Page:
* Addresses a wide range of new law-related developments including those relating to civil litigation, new technology infringing on citizens' privacy rights, health care reform, same-sex marriage, medical use of marijuana, and the current status of employee rights
* Discusses many new topics throughout:
» Current controversies over constitutional interpretation and judicial review
» Harvard Law School's new curriculum
» The marketplace for new lawyers in a tough economy
» The rapidly expanding impact of the internet and social media on law
» The impact of Google and Twitter on juries
» Neuroscience research and evolving views on criminal responsibility
» Foreign law referrals in American court opinions
» Law in the New China, and in Vietnam and Cambodia today
» Post-9/11 debates on Sharia'h law in Islamic countries
» The "cultural defense" in criminal cases
» The latest trends on declining support for legal services for the poor
* Includes a new section on the methodology of law and society research
* Presents completely new boxes on a diverse range of topics including: "Can Law Promote Happiness?"; "Texting and Sexting: New Legal Initiatives"; "The Virginia Tech Shooting Massacre and Privacy Law"; "The Jurisprudence of Harry Potter"; and "Lowering the Bar: Lawyer Jokes"
This anthology of classical, contemporary, philosophical and legal essays/cases focuses on legal philosophy as its own subject—rather than being a part of social/political philosophy or applied ethics. The essays within this reader focus on how law is organized and the particular philosophical issues that it raises. The book requires students to think through actual debates–many of them still currently in the courts.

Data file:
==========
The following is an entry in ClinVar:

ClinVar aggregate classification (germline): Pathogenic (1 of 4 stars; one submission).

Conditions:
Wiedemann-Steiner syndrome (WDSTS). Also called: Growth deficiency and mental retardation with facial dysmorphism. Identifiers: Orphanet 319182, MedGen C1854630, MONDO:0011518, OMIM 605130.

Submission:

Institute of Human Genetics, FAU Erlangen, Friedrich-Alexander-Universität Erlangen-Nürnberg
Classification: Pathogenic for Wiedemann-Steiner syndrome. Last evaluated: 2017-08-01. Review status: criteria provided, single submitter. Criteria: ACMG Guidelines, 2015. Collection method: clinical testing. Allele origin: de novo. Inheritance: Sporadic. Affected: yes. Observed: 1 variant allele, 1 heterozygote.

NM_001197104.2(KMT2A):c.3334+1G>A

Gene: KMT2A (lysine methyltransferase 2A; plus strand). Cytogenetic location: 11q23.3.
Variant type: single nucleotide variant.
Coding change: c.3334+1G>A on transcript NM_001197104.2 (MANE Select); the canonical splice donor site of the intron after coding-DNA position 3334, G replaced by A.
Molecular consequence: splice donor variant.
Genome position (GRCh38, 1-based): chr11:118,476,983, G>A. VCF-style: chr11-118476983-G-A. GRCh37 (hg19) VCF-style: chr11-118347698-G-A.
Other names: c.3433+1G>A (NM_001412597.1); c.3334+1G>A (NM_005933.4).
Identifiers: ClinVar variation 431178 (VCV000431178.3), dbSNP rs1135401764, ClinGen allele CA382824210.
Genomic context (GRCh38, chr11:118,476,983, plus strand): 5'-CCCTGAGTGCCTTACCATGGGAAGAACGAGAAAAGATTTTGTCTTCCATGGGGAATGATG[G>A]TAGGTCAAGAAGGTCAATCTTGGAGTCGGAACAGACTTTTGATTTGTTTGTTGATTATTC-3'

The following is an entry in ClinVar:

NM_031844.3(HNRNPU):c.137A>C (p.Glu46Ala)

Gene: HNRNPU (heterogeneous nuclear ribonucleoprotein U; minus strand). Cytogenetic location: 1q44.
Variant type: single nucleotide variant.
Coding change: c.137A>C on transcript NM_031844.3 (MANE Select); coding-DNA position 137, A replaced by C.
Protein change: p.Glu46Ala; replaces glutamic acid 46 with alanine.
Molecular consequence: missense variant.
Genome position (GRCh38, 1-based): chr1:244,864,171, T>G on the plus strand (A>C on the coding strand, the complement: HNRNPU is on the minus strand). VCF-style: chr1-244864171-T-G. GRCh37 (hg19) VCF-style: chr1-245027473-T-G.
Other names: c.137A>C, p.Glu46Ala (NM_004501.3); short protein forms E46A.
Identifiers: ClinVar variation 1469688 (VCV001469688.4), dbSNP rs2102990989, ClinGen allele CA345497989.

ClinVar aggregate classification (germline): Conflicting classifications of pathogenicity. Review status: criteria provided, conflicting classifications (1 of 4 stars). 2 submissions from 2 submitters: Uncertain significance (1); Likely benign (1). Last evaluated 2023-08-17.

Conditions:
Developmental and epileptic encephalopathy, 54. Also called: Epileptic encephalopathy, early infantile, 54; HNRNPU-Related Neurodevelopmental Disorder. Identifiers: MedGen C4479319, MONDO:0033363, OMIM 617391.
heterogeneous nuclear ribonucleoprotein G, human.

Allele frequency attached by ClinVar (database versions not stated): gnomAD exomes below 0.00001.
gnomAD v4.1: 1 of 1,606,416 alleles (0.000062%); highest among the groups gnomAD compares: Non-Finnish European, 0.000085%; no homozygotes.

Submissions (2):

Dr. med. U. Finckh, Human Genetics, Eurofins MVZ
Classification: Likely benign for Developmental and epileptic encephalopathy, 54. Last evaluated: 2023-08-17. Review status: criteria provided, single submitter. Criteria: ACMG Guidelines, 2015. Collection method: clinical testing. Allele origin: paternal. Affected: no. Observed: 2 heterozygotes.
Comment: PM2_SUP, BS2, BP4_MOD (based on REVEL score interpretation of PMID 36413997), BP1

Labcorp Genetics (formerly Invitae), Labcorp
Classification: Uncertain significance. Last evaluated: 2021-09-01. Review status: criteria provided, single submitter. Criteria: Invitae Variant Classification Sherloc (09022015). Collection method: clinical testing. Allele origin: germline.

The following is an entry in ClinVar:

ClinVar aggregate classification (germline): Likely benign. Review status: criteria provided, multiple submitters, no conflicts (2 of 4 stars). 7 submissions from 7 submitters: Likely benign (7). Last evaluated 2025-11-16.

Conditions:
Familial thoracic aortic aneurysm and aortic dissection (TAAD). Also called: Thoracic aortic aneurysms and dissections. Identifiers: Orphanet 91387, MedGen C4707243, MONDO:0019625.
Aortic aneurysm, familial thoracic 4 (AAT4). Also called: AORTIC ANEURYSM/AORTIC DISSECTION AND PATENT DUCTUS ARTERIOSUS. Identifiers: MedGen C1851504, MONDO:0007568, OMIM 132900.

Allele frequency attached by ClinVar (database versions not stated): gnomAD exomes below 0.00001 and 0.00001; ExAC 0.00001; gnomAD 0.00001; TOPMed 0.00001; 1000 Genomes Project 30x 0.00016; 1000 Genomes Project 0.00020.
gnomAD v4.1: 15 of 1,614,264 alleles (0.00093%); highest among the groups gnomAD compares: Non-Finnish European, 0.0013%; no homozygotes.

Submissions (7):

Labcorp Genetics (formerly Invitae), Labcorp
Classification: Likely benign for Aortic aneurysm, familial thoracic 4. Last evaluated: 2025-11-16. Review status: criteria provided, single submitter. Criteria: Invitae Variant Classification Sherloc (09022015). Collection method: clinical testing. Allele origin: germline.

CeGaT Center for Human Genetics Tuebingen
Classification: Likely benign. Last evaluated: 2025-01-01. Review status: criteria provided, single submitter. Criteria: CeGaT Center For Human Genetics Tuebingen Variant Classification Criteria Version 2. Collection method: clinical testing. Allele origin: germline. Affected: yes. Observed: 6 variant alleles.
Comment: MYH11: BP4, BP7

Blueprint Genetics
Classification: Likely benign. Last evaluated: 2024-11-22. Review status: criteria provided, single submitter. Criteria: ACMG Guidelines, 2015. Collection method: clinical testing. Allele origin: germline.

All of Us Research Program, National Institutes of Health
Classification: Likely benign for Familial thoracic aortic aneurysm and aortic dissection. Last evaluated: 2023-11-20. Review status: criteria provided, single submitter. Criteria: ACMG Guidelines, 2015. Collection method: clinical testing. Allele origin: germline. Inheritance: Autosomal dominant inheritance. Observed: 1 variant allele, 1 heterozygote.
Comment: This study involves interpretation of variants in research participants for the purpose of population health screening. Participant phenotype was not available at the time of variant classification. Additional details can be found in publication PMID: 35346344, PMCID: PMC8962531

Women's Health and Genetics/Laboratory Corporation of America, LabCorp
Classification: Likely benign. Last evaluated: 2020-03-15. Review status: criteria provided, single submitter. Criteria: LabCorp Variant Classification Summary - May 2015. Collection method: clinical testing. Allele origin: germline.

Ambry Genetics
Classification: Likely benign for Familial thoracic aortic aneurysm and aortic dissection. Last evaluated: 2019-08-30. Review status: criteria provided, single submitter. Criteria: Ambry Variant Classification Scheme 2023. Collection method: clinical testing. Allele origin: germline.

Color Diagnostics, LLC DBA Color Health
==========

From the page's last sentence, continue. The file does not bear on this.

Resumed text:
This is not a comforting book — it is a book about disturbing issues that are urgently important today and enduringly critical for the future. It rejects both "merit" and historical redress as principles for guiding public policy. It shows how "peace" movements have led to war and to needless casualties in those wars. It argues that "equality" is neither right nor wrong, but meaningless.
The Quest for Cosmic Justice shows how confused conceptions of justice end up promoting injustice, how confused conceptions of equality end up promoting inequality, and how the tyranny of social visions prevents many people from confronting the actual consequences of their own beliefs and policies. Those consequences include the steady and dangerous erosion of the fundamental principles of freedom — and the quiet repeal of the American revolution.